In this chronicle of his experiences as a militiaman in the Spanish Civil War, George Orwell brings to bear all the force of his humanity, passion and clarity, describing with bitter intensity the bright hopes and cynical betrayals of that chaotic and brutal episode in European history.
'An unrivalled picture of the rumours, suspicions and treachery of civil war' Anthony BeevorContains explanatory footnotes, as well as an appendix of removed chapters from the first edition.
Set in the days of the Empire, with the British ruling in Burma, Burmese Days describes both indigenous corruption and Imperial bigotry, when 'after all, natives were natives - interesting, no doubt, but finally only a "subject" people, an inferior people with black faces'. Against the prevailing orthodoxy, Flory, a white timber merchant, befriends Dr Veraswami, a black enthusiast for Empire. The doctor needs help. U Po Kyin, Sub- divisional Magistrate of Kyauktada, is plotting his downfall. The only thing that can save him is European patronage: membership of the hitherto all-white Club. While Flory prevaricates, beautiful Elizabeth Lackersteen arrives in Upper Burma from Paris. At last, after years of 'solitary hell', romance and marriage appear to offer Flory an escape from the 'lie' of the 'pukka sahib pose'.
Gordon Comstock loathes dull, middle-class respectability and worship of money. He gives up a 'good job' in advertising to work part-time in a bookshop, giving him more time to write. But he slides instead into a self-induced poverty that destroys his creativity and his spirit. Only Rosemary, ever-faithful Rosemary, has the strength to challenge his commitment to his chosen way of life. Through the character of Gordon Comstock, Orwell reveals his own disaffection with the society he once himself renounced.
'You have talked so often of going to the dogs - and well, here are the dogs, and you have reached them.' George Orwell's vivid memoir of his time among the desperately poor and destitute in London and Paris is a moving tour of the underworld of society. Here he painstakingly documents a world of unrelenting drudgery and squalor - sleeping in bug-infested hostels and doss houses, working as a dishwasher in the vile 'Hôtel X', living alongside tramps, surviving on scraps and cigarette butts - in an unforgettable account of what being down and out is really like.Includes an introduction by Dervla Murphy, as well as definitive footnotes assigned to Orwell.
Intimidated by her father, the rector of Knype Hill, Dorothy performs her submissive roles of dutiful daughter and bullied housekeeper. Her thoughts are taken up with the costumes she is making for the church school play, by the hopelessness of preaching to the poor and by debts she cannot pay in 1930s Depression England. Suddenly her routine shatters and Dorothy finds herself down and out in London. She is wearing silk stockings, has money in her pocket and cannot remember her name. Orwell leads us through a landscape of unemployment, poverty and hunger, where Dorothy's faith is challenged by a social reality that changes her life.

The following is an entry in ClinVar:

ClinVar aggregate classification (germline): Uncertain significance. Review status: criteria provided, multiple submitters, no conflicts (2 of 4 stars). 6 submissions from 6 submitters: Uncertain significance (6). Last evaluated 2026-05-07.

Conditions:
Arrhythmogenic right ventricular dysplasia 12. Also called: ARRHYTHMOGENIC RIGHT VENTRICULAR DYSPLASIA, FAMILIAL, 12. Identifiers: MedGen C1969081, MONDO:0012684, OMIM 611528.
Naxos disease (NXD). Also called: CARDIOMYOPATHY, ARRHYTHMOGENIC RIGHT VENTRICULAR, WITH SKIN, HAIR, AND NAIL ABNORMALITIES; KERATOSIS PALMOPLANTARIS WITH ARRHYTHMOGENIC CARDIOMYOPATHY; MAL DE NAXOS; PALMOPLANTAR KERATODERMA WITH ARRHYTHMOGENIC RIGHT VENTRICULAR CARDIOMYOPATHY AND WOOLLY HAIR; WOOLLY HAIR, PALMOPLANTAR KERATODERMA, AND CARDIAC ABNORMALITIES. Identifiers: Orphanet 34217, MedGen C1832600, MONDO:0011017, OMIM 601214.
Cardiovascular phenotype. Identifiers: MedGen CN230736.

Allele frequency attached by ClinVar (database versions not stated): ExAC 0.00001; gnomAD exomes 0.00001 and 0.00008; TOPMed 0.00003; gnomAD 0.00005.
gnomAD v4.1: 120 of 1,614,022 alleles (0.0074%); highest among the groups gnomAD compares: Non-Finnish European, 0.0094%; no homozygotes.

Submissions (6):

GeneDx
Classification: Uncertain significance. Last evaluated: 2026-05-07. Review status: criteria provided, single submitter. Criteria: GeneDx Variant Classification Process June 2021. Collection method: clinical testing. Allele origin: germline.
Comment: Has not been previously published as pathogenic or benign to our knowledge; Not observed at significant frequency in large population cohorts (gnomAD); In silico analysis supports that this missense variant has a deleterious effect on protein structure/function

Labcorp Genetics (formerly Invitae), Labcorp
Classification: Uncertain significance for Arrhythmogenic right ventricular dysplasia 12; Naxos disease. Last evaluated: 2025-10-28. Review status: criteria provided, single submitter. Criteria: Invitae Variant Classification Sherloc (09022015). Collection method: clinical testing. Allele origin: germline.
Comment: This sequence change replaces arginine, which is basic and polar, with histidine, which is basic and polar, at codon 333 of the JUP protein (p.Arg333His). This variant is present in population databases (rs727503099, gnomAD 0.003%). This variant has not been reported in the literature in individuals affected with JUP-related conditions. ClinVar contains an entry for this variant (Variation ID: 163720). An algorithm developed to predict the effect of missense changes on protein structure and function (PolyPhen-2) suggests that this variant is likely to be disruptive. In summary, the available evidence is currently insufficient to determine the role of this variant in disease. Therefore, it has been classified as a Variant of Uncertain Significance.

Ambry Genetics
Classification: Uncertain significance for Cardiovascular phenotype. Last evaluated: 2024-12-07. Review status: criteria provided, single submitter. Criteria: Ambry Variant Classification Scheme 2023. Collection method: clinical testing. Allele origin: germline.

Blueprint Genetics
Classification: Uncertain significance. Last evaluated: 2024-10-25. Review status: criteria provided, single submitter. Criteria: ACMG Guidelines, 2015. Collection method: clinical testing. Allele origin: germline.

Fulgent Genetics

'This selection is a ceaseless delight ... there is a treat on almost every page' Daily Telegraph
George Orwell wrote, in his words, from 'a desire to see things as they are'. This new collection of his journalism and other writings, including articles, essays, broadcasts, poems, book and film reviews from across his career, shows his unmatched genius for observing the world. Whether discussing Polish immigration or Scottish independence, railing against racism, defending the English language or holding an imaginary conversation with Jonathan Swift, these pieces reveal a clear-eyed, entertaining and eternally relevant chronicler of his age.Edited with an introduction by Peter Davison'Orwell's luminous gift was for seeing things, for noticing what others missed, took for granted or simply found uninteresting, for discovering meaning and wonder in the familiarity of the everyday... Nothing escaped or seemed beneath his notice, which was what made him such a good reporter... Seeing Things As They Are is intended to be a collection first and foremost of his journalism, with preference given to lesser-known pieces and reviews as well as some of the poems he wrote. It is full of interest and curiosities' Jason Cowley, Financial Times'Peter Davison gives us a feast of [Orwell's] shorter writings, showing how from such hesitant beginnings he evolved into the writer of enduring importance we know, committed to decency, equality and political honesty, who could nevertheless wax lyrical over the first signs of spring or an imaginary English pub' Gordon Bowker, Independent